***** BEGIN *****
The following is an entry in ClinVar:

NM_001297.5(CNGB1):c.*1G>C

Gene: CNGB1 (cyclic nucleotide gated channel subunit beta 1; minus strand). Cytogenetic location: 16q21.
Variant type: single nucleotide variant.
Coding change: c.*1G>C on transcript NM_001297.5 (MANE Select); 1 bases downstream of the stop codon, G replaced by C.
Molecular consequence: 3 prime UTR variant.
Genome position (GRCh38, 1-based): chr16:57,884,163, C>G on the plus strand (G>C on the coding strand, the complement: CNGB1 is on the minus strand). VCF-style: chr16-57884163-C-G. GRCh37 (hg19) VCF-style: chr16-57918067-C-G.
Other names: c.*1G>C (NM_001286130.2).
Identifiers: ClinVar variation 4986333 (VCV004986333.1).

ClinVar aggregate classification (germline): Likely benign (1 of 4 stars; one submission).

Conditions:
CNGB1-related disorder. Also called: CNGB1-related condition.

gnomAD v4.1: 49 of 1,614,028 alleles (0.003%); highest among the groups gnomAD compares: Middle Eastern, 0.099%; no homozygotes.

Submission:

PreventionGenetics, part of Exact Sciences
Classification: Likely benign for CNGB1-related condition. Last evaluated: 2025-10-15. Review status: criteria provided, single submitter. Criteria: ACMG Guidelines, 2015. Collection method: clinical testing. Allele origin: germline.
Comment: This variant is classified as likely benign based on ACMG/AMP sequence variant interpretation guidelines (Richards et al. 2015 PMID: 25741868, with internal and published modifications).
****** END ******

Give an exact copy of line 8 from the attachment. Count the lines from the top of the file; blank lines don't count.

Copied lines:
Other names: c.*1G>C (NM_001286130.2).